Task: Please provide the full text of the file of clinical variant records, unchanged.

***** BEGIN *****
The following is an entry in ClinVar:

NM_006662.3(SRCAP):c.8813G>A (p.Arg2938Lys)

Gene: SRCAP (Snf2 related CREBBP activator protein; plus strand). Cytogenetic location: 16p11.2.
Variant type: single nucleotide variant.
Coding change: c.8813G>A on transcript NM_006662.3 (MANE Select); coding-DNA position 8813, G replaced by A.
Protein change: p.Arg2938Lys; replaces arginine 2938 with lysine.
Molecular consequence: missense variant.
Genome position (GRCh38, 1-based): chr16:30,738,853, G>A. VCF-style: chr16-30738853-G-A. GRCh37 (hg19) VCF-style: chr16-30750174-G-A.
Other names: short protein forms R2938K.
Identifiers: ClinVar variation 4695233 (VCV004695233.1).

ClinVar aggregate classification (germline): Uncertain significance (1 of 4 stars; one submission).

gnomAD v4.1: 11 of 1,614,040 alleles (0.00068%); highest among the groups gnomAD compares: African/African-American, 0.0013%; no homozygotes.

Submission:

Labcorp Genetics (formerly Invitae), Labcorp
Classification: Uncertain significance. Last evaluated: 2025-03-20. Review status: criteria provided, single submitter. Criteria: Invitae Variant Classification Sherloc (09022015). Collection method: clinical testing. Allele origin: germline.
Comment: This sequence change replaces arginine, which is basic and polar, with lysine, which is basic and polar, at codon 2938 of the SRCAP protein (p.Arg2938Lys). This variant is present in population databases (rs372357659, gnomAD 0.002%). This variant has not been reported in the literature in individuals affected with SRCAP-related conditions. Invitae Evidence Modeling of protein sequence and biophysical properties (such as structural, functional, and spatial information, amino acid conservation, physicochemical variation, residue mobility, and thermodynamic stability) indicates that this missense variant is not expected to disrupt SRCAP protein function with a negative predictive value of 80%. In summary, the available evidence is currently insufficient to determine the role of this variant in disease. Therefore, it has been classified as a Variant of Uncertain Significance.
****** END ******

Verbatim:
The following is an entry in ClinVar:

NM_006662.3(SRCAP):c.8813G>A (p.Arg2938Lys)

Gene: SRCAP (Snf2 related CREBBP activator protein; plus strand). Cytogenetic location: 16p11.2.
Variant type: single nucleotide variant.
Coding change: c.8813G>A on transcript NM_006662.3 (MANE Select); coding-DNA position 8813, G replaced by A.
Protein change: p.Arg2938Lys; replaces arginine 2938 with lysine.
Molecular consequence: missense variant.
Genome position (GRCh38, 1-based): chr16:30,738,853, G>A. VCF-style: chr16-30738853-G-A. GRCh37 (hg19) VCF-style: chr16-30750174-G-A.
Other names: short protein forms R2938K.
Identifiers: ClinVar variation 4695233 (VCV004695233.1).

ClinVar aggregate classification (germline): Uncertain significance (1 of 4 stars; one submission).

gnomAD v4.1: 11 of 1,614,040 alleles (0.00068%); highest among the groups gnomAD compares: African/African-American, 0.0013%; no homozygotes.

Submission:

Labcorp Genetics (formerly Invitae), Labcorp
Classification: Uncertain significance. Last evaluated: 2025-03-20. Review status: criteria provided, single submitter. Criteria: Invitae Variant Classification Sherloc (09022015). Collection method: clinical testing. Allele origin: germline.
Comment: This sequence change replaces arginine, which is basic and polar, with lysine, which is basic and polar, at codon 2938 of the SRCAP protein (p.Arg2938Lys). This variant is present in population databases (rs372357659, gnomAD 0.002%). This variant has not been reported in the literature in individuals affected with SRCAP-related conditions. Invitae Evidence Modeling of protein sequence and biophysical properties (such as structural, functional, and spatial information, amino acid conservation, physicochemical variation, residue mobility, and thermodynamic stability) indicates that this missense variant is not expected to disrupt SRCAP protein function with a negative predictive value of 80%. In summary, the available evidence is currently insufficient to determine the role of this variant in disease. Therefore, it has been classified as a Variant of Uncertain Significance.